“Paris is always a good idea.”
(from the movie by the same name. which, by the way, I ain’t never seen.)
You know what they say here in the Appalachian Mountains: “I ain’t never.” Now, try as I might to convince folks that a double negative actually means a positive, I have at last given up and joined in. (If you can’t beat ’em, join ’em.)
So, my own personal “I ain’t never” is this: “I ain’t never went nowhere.” Oh, I should mention the verb issue here too. People say “I seen” instead of “I saw.” “You was” instead of “you were.” I understand that this way of speaking is a hold-over from the Irish and British settlers here.
In any event, back to my world travelling. Why it ain’t?
Je ne sais pas. (I don’t know.)
Too busy, I guess. Not a priority, I imagine. Too cheap, probably.
Well, it’s time for a cool change.
So here I go.
I’m headed to Paris.
No, not Paris, Tennessee. Paris, France! Can you believe that? No, me either. But it is apparently true. My itinerary says that my 16 year old daughter and I are hopping on a plane. We will be having breakfast in Paris before you even read this (I had to write it early.)
For years now we’ve been enjoying this tea.
It’s lavender and vanilla and citrusy bergamot. Wonderful.
(I have to tell you that STASH also has a Christmas in Paris tea during the holiday season. Also unbelievably fantastically wonderful. It adds a hint of chocolate and peppermint to the blend. If you see it in the grocery store this Christmas, scoop it up. It is delightful.)
I have to show you the inside of that cup:
I mean, really! Cutest cup ever.
Ever since I decided to take this trip, people have asked me if I speak French.
I do not.
It is true. Even though I took French for two years in high school, I can’t speak, read, write, or understand French. At all. In retrospect I believe that the main problem had something to do with the fact that the teacher couldn’t speak, read, write, or understand French either. However, I didn’t realize this until I went to college. I was under the impression that I knew French.
So I registered for French 101 to fulfill my foreign language requirement. It will be a breeze, I thought. That didn’t exactly turn out to be the case. I sat in French class for a week, completely and utterly clueless and dumbfounded. This didn’t sound AT ALL like the French I learned at my public high school in the south. It was brutal. So I dropped French and signed up for Spanish.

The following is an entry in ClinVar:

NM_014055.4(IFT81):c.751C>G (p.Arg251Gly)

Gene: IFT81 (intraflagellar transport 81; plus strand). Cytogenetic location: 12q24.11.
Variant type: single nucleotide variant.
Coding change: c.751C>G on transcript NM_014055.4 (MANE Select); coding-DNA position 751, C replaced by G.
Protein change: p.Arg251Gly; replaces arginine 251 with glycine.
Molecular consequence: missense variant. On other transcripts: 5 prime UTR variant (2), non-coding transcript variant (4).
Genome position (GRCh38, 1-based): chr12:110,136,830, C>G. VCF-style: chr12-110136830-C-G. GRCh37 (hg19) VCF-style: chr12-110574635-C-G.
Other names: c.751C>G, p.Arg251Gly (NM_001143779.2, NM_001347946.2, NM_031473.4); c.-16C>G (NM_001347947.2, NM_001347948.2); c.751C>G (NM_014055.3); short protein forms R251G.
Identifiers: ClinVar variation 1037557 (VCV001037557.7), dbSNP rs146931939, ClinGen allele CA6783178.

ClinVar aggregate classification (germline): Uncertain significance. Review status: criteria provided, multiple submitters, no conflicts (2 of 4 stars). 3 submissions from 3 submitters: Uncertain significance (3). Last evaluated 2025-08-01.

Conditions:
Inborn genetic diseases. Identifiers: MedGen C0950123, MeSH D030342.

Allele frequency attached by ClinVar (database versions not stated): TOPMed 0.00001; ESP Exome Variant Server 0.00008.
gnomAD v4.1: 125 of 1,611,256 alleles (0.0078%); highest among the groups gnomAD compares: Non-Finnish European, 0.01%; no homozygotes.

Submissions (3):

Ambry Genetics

Thankfully, my daughter has been taking French in high school the last two years. And she can actually speak and understand and read and write it. A miracle.
But actually going to France? Well, that’s so unlike me.
So, so, sooooooooo unlike me.
(Or. Perhaps it is exactly like me now?)
I’m completely unprepared for this adventure. I even had to go buy luggage because the large luggage I own came from Santa Claus many moons ago. And it was made before someone came up with the BRILLIANT idea to put wheels on the bottom of a suitcase. Whoever thought of that—THANK YOU!
My new luggage:
I mean, have you ever seen luggage more adorable than this?! My daughter was jealous of my choice when she saw it. That was my first clue that perhaps my luggage doesn’t match my maturity level, in years anyway. But you put cats on something, and chances are, I’ll buy it.
I also picked up some travel luggage stickers BEFORE I bought my luggage. As it turns out, it’s plenty busy without them.
It is just an inch shy of exceeding the size limit. Perfect! Just enough, not too much. I have no idea how to pack light, so I won’t even try.
We’ll be spending some time in Provence. Ever since I booked the trip, I’ve been meaning to read A Year In Provence, by Peter Mayle. I’ve actually been meaning to read this book for about 20 years. I can’t tell you how many times I’ve picked it up and made it through several chapters before it found its way to the bottom of my BIG stack of books beside my bed. I made no progress this time either. While I’m tempted to take it with me for the plane ride, I figure it would just be taking up space. It remains under my pile.
Instead, I’m taking:
and of course,
And notebooks to write in. And sketchbooks to draw in.
And our passports in these:
June in Provence is historically lovely. Lavender fields in full bloom. Cool evenings. Starry skies. I received an email the other day that warned us that Provence is experiencing an untypical heat wave. It is supposed to be 100 degrees the day we arrive. The temperature usually caps out at upper 70s to lower 80s this time of year. 100! One hundred! C’est la vie. (Hey, looks like I know another line in French.)
Our schedule is not tightly booked while in Provence. Our time there should be leisurely and stress free. That’s the way Provence is to be experienced, savored. You’ve heard of the SLOW MOVEMENT. Well, that will be our time in Provence. Slow and easy.